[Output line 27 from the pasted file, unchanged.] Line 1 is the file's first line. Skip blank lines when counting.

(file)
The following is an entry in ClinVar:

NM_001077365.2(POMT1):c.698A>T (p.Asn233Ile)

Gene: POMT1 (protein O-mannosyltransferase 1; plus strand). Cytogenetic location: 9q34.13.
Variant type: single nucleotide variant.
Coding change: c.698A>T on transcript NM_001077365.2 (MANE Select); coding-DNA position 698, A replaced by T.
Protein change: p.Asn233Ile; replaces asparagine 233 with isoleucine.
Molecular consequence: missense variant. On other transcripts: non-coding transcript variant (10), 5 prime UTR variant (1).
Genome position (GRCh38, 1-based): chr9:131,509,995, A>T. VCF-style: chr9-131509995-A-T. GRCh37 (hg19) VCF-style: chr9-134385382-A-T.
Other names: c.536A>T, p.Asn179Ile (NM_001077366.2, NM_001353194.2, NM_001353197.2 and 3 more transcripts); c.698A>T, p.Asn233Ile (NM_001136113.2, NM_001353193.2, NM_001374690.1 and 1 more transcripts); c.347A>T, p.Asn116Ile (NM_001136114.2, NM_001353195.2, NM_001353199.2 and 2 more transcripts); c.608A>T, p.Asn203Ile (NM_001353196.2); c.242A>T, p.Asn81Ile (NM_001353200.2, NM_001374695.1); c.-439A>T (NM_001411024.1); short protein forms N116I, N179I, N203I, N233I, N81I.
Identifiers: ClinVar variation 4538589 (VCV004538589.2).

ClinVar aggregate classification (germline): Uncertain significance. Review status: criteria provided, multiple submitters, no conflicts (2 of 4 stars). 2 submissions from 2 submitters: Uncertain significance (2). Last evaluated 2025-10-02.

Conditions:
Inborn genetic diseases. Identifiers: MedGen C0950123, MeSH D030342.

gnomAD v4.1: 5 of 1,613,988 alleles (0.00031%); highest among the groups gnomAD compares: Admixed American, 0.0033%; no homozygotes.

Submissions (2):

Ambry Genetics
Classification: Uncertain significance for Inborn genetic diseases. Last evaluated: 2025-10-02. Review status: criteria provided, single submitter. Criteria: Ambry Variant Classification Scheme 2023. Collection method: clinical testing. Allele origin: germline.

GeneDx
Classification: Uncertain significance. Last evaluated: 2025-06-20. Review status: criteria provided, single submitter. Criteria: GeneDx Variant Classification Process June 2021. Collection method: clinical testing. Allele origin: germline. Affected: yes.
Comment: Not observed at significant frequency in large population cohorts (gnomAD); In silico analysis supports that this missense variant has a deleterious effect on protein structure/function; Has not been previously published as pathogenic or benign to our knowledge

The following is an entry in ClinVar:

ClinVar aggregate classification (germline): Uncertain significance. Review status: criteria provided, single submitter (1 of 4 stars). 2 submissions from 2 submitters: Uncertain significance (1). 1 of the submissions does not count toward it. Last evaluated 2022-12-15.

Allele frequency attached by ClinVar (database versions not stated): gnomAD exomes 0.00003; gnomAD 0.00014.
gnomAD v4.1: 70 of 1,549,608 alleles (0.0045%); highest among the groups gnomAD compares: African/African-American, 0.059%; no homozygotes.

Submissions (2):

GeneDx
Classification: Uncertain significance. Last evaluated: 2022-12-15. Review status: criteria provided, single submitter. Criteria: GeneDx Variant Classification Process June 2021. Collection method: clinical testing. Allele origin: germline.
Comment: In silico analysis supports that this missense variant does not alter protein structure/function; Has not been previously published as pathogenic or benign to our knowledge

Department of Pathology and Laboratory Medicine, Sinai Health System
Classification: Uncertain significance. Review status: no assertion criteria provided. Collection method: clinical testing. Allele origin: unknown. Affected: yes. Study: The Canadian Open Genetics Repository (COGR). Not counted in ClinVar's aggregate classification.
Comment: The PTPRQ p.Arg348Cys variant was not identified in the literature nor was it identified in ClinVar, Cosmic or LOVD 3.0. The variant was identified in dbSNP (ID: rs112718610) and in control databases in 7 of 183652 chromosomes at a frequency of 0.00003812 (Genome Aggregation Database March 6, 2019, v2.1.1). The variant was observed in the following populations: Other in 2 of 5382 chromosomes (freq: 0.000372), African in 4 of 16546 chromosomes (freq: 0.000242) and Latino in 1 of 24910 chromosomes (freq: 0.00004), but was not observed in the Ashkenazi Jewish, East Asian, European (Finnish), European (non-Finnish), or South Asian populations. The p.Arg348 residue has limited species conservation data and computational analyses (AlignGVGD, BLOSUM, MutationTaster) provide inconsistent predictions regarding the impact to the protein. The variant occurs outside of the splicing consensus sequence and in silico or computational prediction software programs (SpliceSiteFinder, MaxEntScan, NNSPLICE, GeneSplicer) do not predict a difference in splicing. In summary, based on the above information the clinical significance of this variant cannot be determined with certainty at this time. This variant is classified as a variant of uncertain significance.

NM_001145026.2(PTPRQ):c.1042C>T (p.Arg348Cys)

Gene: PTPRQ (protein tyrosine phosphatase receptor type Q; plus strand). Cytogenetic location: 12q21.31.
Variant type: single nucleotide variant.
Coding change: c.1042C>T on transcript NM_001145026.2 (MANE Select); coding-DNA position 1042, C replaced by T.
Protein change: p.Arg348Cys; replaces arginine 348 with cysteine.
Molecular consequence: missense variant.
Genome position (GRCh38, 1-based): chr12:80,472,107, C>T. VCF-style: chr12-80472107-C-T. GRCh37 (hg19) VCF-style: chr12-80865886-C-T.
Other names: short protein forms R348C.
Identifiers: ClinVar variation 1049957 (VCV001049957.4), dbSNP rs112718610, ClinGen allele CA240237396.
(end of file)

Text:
Classification: Uncertain significance. Last evaluated: 2022-12-15. Review status: criteria provided, single submitter. Criteria: GeneDx Variant Classification Process June 2021. Collection method: clinical testing. Allele origin: germline.